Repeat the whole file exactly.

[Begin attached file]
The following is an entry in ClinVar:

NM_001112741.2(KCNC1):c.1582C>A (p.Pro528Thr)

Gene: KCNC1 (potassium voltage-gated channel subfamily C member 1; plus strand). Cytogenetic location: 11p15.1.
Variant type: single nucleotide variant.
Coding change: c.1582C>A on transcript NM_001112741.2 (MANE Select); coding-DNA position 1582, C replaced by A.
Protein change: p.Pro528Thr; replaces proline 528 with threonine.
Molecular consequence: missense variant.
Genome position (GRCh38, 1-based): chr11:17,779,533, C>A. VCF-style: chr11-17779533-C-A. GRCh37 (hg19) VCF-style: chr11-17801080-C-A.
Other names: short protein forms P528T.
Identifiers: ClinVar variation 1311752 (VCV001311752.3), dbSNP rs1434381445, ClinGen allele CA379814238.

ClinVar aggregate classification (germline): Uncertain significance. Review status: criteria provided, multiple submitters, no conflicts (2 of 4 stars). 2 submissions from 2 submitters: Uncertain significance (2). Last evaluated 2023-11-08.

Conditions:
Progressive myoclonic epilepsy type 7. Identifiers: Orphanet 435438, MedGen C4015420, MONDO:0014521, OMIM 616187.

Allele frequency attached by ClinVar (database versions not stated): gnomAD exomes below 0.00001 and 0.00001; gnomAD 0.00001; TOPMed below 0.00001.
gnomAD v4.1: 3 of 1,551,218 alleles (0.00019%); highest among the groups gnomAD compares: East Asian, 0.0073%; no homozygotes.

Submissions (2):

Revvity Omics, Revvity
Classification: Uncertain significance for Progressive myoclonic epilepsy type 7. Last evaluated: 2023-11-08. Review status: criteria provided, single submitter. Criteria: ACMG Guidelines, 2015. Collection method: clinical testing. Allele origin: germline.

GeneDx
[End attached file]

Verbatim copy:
The following is an entry in ClinVar:

NM_001112741.2(KCNC1):c.1582C>A (p.Pro528Thr)

Gene: KCNC1 (potassium voltage-gated channel subfamily C member 1; plus strand). Cytogenetic location: 11p15.1.
Variant type: single nucleotide variant.
Coding change: c.1582C>A on transcript NM_001112741.2 (MANE Select); coding-DNA position 1582, C replaced by A.
Protein change: p.Pro528Thr; replaces proline 528 with threonine.
Molecular consequence: missense variant.
Genome position (GRCh38, 1-based): chr11:17,779,533, C>A. VCF-style: chr11-17779533-C-A. GRCh37 (hg19) VCF-style: chr11-17801080-C-A.
Other names: short protein forms P528T.
Identifiers: ClinVar variation 1311752 (VCV001311752.3), dbSNP rs1434381445, ClinGen allele CA379814238.

ClinVar aggregate classification (germline): Uncertain significance. Review status: criteria provided, multiple submitters, no conflicts (2 of 4 stars). 2 submissions from 2 submitters: Uncertain significance (2). Last evaluated 2023-11-08.

Conditions:
Progressive myoclonic epilepsy type 7. Identifiers: Orphanet 435438, MedGen C4015420, MONDO:0014521, OMIM 616187.

Allele frequency attached by ClinVar (database versions not stated): gnomAD exomes below 0.00001 and 0.00001; gnomAD 0.00001; TOPMed below 0.00001.
gnomAD v4.1: 3 of 1,551,218 alleles (0.00019%); highest among the groups gnomAD compares: East Asian, 0.0073%; no homozygotes.

Submissions (2):

Revvity Omics, Revvity
Classification: Uncertain significance for Progressive myoclonic epilepsy type 7. Last evaluated: 2023-11-08. Review status: criteria provided, single submitter. Criteria: ACMG Guidelines, 2015. Collection method: clinical testing. Allele origin: germline.

GeneDx